Leaders in healthcare are increasingly turning to AI to improve diagnosis and screening processes. The technology is now capable of delivering real-time personalised patient care and is bringing the promise of precision medicine ever closer to reality.
The Stack recently spoke to Bhushan Desam, global director of AI business at Lenovo DCG, and Dario Garcia-Gasulla, senior researcher of the High Performance Artificial Intelligence research group at Barcelona Supercomputing Center, to investigate AI’s potential impact in healthcare.
Listing a wide range of potential use cases, Desam suggests that AI will soon help doctors; prescribe drugs and dosages that are more likely to work for a specific patient, match patients to clinical trials, prioritise care in emergency rooms, and even provide care to underserved populations where there are significant shortages of qualified healthcare providers.
In addition to improving quality, AI also has the potential to significantly reduce error rates and malpractice cases by physicians, therefore reducing overall costs.
According to Garcia-Gasulla, machine learning models can process huge amounts of data using high compute resources and help to facilitate this work for humans. For example, through the analysis of data, healthcare leaders can detect patterns and make decisions to improve healthcare.
Applying AI during routine exams can help detect symptoms of visual impairments much earlier and with higher accuracy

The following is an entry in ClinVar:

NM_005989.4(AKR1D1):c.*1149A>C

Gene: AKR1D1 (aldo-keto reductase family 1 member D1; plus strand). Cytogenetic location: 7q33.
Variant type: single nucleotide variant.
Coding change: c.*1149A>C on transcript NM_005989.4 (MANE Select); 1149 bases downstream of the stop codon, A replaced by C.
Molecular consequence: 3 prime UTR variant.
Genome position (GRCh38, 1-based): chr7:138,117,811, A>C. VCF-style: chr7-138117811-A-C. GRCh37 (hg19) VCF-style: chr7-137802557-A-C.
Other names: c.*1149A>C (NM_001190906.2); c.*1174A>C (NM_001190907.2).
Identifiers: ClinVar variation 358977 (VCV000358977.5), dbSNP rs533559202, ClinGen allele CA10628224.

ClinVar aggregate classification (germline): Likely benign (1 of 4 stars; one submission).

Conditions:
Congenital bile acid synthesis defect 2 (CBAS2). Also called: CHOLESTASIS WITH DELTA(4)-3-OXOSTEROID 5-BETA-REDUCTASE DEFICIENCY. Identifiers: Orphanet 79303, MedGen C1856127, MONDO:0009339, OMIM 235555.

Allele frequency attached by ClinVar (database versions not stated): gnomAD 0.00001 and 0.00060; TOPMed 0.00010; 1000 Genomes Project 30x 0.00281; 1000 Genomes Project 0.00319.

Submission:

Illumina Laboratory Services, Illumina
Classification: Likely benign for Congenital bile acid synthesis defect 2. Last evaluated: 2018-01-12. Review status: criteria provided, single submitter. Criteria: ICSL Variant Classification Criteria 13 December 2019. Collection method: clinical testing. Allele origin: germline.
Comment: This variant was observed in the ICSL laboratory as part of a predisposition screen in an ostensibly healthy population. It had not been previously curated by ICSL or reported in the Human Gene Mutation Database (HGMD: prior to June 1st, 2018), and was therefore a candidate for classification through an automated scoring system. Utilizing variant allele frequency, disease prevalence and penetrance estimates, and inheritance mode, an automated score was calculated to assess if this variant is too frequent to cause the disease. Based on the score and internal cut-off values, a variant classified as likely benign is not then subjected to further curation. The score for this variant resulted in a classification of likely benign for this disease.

“Currently, the most successful integrations are through intelligent decision support systems. These can be used as tools by healthcare leaders to make it easier to identify the easiest cases and detect potential mistakes, all of which speeds the process of screening and diagnosis,” he explains.
AI developments in eye disease and beyond
As a specific area of development, Desam speaks of the significant effort that is going into analysing and understanding retinal images using AI, particularly with deep learning techniques.
While image-based diagnosis has been around for many years, deep learning is improving the accuracy with which images are interpreted, forging a path to the eventual widespread use of the technology in routine clinical care.
In ophthalmology, he believes that applying AI during routine exams can help detect symptoms of visual impairments much earlier and with higher accuracy, and will also help to provide quicker and more reliable care to patients.
Advances in AI and its eventual adoption in the clinic will revolutionise the entire healthcare system
Garcia-Gasulla adds that, in recent years, AI has progressed significantly in the field of image processing:
“Most image related tasks can be tackled with AI models with a high degree of reliability. The main requirement in this process is having access to large data sets. In the case of ophthalmology, fundus retina images are very cheap to obtain, and the procedure is non-intrusive, as anyone with a smartphone could obtain these images.